Maz Jobraniis fully aware that he doesn’t have any right to assume what a pregnancy feels like, at least when comparing it to how long it’s taken to get his latest special out. But after a long 13 months, he’s excited to welcome his latest bundle of comedy joy into the world.
Filmed in Dubai in December 2019, Pandemic Warrior — which hit NBC streaming service Peacock on January 28 — was destined for a different release, as Jobrani acknowledges how quickly things were shifting in his career at the time of recording. The earth had different plans, obviously, and landed Jobrani in his closet at the start of the special to introduce what he sees as a time capsule of sorts, documenting the current state of live entertainment alongside what he originally intended to release.
He hopes that the added bookends offer some perspective as to how he knows some of the stuff he covers in the hour isn’t as timely as it was before, as well as creatively represent the idea that, in many ways, we’re all going through this thing together.
“When we went into lockdown, I tried to watch some of the specials that had come out, and they felt like they had been shot on Mars,” Jobrani tells Vanyaland. “There was an audience there, all close to each other, and the comics were talking about traffic or something trivial, and all I could think about was how they could be talking about this stuff when we’re all in lockdown during a pandemic, so that’s why I decided that if I was going to get this thing out there, I was going to add the segments at the beginning and end of me doing stand-up in my closet just to kind of make it time capsule as to what we’re going through, both as performers, and as people of the world.”
While the pandemic-driven perspective is a big focus of the special, Jobrani also delivers a batch of Trump jokes, as he has done even before the former president took office. Now, as he feels America as a whole has been able to exhale a bit since the transition of power, Jobrani is happy to wean himself off, and put the Trump jokes to bed, hopefully forever.
He’s happy to move on to new material, but looking back on it, Jobrani feels that comedy was, at the very least, a good coping strategy over the past four years, and delivered a lot of powerful art as a result of the constant onslaught coming from the White House.
“In times of conflict, or any sort of catastrophe, art is very important. There is a lot of growth in art, whether it’s music, painting, film, theater, or comedy. Back when Trump won [in 2016], I knew there was going to be a lot of art coming out of it, and I’m happy comedians like Wanda Sykes, Alonzo Bodden, and Stephen Colbert leaned into it. I’m all for political comedy, and comedy with a message.”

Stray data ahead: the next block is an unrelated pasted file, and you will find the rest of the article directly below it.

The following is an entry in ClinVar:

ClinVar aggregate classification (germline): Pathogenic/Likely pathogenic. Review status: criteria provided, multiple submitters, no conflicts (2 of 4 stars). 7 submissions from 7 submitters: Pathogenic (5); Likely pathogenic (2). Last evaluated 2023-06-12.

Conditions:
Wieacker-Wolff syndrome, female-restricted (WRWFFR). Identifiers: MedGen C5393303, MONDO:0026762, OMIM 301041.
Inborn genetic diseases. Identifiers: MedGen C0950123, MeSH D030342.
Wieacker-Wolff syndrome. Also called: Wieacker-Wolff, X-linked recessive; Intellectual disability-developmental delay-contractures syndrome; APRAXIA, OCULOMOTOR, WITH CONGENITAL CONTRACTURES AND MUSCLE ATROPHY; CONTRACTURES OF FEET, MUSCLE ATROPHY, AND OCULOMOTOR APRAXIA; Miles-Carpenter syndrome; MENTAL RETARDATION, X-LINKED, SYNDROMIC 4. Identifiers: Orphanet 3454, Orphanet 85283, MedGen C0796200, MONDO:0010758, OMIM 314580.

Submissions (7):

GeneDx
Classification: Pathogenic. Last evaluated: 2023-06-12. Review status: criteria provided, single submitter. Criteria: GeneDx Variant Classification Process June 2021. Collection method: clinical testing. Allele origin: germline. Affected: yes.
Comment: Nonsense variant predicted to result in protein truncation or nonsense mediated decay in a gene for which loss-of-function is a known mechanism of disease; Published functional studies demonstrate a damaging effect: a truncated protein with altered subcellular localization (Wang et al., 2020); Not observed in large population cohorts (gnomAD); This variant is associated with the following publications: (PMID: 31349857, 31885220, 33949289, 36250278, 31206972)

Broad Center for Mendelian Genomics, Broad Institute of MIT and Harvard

There are a number of aspects that add weight to Jobrani’s sixth special aside from the time capsule perspective, such as the fact that the hour marks Jobrani as the first American to record a comedy special in the Emirate. In addition to his hope that the setting of the special entices people to travel to the Middle East when it’s safe to do so, Jobrani hopes to break down the fear that too many people have toward those from the Middle East by showing that they too like to come out to comedy shows and mix it up with a multi-national crowd.
Obviously, the overall goal with the special is to give people a good time, especially in a time where everyone is looking for the next thing to watch. There’s also the hope that people will watch it, and pass along a recommendation to their friends, and that’s really all Jobrani wants people to take from it as it helps them laugh and get through the dark times.
“Obviously, you want people to have a good time, and to feel entertained when they’re watching it, but I also hope it helps people realize that we’re all going through to this together, to some extent, and that they’re not alone,” says Jobrani. “Another thing I hope people realize is that, with all the craziness we went through under Trump, and with a lot of the Trump jokes I have in this special, we should be talking about this stuff, and we shouldn’t just take everything at face value.”